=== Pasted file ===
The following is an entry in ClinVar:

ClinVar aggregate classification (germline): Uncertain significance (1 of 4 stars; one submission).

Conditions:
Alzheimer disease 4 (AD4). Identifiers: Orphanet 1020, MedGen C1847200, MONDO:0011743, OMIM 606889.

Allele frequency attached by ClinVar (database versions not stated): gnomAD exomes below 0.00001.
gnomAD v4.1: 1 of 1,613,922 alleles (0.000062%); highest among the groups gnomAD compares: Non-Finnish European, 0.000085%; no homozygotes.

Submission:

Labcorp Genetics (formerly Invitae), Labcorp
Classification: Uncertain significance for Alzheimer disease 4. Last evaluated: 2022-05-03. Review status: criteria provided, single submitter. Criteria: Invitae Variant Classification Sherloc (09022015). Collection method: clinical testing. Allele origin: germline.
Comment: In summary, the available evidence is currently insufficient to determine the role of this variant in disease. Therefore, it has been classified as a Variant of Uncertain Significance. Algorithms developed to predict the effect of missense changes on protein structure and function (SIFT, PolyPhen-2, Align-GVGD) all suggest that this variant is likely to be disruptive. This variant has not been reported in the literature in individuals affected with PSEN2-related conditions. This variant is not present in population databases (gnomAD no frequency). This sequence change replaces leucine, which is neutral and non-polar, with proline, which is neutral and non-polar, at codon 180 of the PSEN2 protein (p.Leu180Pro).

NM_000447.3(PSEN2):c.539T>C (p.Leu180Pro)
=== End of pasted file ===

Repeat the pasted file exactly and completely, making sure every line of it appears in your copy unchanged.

The following is an entry in ClinVar:

ClinVar aggregate classification (germline): Uncertain significance (1 of 4 stars; one submission).

Conditions:
Alzheimer disease 4 (AD4). Identifiers: Orphanet 1020, MedGen C1847200, MONDO:0011743, OMIM 606889.

Allele frequency attached by ClinVar (database versions not stated): gnomAD exomes below 0.00001.
gnomAD v4.1: 1 of 1,613,922 alleles (0.000062%); highest among the groups gnomAD compares: Non-Finnish European, 0.000085%; no homozygotes.

Submission:

Labcorp Genetics (formerly Invitae), Labcorp
Classification: Uncertain significance for Alzheimer disease 4. Last evaluated: 2022-05-03. Review status: criteria provided, single submitter. Criteria: Invitae Variant Classification Sherloc (09022015). Collection method: clinical testing. Allele origin: germline.
Comment: In summary, the available evidence is currently insufficient to determine the role of this variant in disease. Therefore, it has been classified as a Variant of Uncertain Significance. Algorithms developed to predict the effect of missense changes on protein structure and function (SIFT, PolyPhen-2, Align-GVGD) all suggest that this variant is likely to be disruptive. This variant has not been reported in the literature in individuals affected with PSEN2-related conditions. This variant is not present in population databases (gnomAD no frequency). This sequence change replaces leucine, which is neutral and non-polar, with proline, which is neutral and non-polar, at codon 180 of the PSEN2 protein (p.Leu180Pro).

NM_000447.3(PSEN2):c.539T>C (p.Leu180Pro)